Elizabeth Cady Stanton

Background Information:

Born: November 12, 1815, in Johnstown, New York
Death: October 26, 1902
Elizabeth was born into a family of eleven and was the seventh one born. Part of Elizabeth's inspiration came from the death of her brother, the only male sibling. Elizabeth's father was grieving over the death of his son; he always told Elizabeth that he wished she were a boy. With that said young Elizabeth always replied with "I will try to be everything my brother was." Elizabeth went to her pastor the day after her brother's death and told him that she needed to become well educated in math and higher language classes, this was her desire at the age of eleven. Elizabeth graduated from the Emma Willard's Troy Female Seminary in 1832. Stanton married a reformer Henry Stanton and they went at once to the World's Anti-Slavery Convention in London. When returning back to the United States, Elizabeth and Henry Stanton had seven children.

Historical Influence:
Elizabeth Cady Stanton was brave, strong, smart and stood up for what she believed in; she helped women gain their rights. At the Woman's Rights Convention in Syracuse in 1852, Susan B. Anthony joined the fight, arguing that "the right women needed above every other was the right of suffrage." Women's suffrage is the right of women to vote and historically includes the economic and political reform movement aimed at extending suffrage to women. Men have always had the right to vote, where women were treated as inferiors. People never accepted that women are as capable as men and can do the same and even better than men. Women started to finally demanding their rights and voting, they believed, was one of their birth rights.


Elizabeth Cady Stanton was very interested in the discrimination and legal restrictions of women and African-Americans. In 1846, Elizabeth and her husband Henry moved to Seneca Falls, New York. Two years later, she and Lucinda Mott hosted the Seneca Falls Convention, held July 19 and 20 in 1848. This is what launched the Women's Rights Movement. At that time she wrote the Declaration of Sentiments, the women's version of the Declaration of Independence. Elizabeth helped women get their rights and was the first president of the National Women Suffrage Association. The Nineteenth Amendment passed 18 years after Elizabeths death. The nineteenth amendment was passed by Congress June 4,1919 and ratified on August 18, 1920. The nineteenth amendment states that citizens of the United States shall not be denied on the basis of sex and voting rights. It was there that Elizabeth Cady Stanton and Lucretia Mott organized the first convention regarding women's rights and the woman's right to vote.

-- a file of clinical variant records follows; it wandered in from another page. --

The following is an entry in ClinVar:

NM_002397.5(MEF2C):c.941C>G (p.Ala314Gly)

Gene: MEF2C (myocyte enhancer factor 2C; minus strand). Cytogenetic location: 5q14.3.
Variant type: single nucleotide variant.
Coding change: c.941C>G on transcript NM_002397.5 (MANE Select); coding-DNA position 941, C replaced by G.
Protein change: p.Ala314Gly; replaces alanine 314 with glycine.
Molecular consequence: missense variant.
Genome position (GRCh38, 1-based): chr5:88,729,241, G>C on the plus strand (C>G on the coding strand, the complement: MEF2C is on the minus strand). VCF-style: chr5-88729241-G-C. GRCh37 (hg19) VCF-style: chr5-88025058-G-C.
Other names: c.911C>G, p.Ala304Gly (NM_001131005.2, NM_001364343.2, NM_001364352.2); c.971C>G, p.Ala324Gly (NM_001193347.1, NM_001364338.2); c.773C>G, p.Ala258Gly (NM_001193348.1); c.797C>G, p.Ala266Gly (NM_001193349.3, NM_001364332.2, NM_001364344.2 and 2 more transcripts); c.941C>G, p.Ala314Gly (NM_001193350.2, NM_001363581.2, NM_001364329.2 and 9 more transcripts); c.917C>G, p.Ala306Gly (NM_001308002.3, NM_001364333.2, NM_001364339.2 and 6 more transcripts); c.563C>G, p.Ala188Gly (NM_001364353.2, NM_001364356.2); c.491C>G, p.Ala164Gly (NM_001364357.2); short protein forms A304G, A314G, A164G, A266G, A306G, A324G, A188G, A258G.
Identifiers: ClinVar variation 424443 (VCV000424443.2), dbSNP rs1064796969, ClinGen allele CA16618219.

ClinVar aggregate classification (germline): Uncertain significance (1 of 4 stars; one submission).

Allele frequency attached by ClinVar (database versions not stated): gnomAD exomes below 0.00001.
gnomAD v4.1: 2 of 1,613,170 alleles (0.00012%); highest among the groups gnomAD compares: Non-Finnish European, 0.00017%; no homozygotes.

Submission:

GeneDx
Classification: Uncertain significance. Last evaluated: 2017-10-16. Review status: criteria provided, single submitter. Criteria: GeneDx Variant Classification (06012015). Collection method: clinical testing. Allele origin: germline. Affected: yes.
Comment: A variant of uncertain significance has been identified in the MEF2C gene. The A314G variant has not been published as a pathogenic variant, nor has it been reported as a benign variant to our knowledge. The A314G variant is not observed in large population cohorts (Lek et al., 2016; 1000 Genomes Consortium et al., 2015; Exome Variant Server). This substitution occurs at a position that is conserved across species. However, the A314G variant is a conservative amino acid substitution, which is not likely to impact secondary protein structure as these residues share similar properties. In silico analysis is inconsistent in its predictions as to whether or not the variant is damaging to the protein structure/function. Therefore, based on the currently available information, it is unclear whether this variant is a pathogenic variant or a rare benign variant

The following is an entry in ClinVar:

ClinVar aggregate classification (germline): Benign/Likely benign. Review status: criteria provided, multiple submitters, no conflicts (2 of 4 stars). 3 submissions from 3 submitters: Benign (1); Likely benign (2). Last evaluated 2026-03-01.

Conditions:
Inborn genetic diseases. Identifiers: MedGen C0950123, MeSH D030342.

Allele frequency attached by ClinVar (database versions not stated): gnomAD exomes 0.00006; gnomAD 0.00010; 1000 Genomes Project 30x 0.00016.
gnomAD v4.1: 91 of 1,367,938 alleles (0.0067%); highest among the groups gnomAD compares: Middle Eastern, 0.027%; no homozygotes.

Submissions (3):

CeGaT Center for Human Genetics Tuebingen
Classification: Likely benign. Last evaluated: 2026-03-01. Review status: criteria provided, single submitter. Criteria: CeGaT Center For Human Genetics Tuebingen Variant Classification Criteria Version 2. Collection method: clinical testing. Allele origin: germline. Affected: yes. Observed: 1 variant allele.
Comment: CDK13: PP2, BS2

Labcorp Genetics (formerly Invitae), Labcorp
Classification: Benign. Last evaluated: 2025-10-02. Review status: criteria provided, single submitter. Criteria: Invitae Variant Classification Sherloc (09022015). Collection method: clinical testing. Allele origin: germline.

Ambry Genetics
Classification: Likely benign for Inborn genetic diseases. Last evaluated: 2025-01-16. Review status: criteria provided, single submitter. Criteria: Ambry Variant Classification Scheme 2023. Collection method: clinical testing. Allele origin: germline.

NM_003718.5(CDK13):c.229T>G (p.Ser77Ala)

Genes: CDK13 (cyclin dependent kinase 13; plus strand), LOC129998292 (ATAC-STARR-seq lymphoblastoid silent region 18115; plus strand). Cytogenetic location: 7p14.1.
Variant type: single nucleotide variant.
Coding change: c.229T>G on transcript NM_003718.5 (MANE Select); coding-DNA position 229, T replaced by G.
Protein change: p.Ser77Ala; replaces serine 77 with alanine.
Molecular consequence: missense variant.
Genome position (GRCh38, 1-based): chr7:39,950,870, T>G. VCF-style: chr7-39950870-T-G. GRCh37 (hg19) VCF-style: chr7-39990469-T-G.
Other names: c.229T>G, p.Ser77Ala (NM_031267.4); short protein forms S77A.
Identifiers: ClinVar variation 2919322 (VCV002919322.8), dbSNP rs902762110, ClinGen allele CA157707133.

Supporters and Friends:
Susan B Anthony; Stanton and Anthony became fast friends they considered themselves partners. They joined Stanton and Amelia Bloomer in campaigns for women's rights. Both women wanted to find rights for all the women and let them have a say too.
Lucretia Mott; Stanton and Mott brought together a local women's rights convention in Seneca Falls, they also wrote the "Declaration of Sentiments"
Matilda Joslyn Gage; Along with Stanton, she was a vocal critic of the christian church, which put her at odds with conservative suffragists such as the woman's christian temperance union.
Susan B Anthony, along with Stanton and Matilda Joslyn Gage published the History of Woman Suffrage (1881-1902)
Frederick Douglass; was one of the foremost leaders of the abolitionist movement, which fought to end slavery within the United States in the decades prior to the Civil War.

Critics and Enemies:
Mr. Samuel Evans; argued and went against womens suffrage. Evan's believed women should have the right to have say and vote.

some arguments men use against women are:
"Women and men have "separate spheres"."
"Most women do not want the vote."
"Women's role is in local affairs."
"Women are already represented by their husbands."
"Women do not fight to defend their country."

Fun Facts:

Before Stanton narrowed her political focus almost exclusively to women's rights, she was an active aboltionist together with her husband, Henry Brewster Stanton and cousin Gerrit Smith. Stanton addressed a number of issues pertaining to women beyond voting rights. Her concerns included women's parental an d custody rights, property rights, employment and income rights, divorce laws, the economic health of the family, and birth control. Stanton wrote, lectured, and campaigned for women's rights.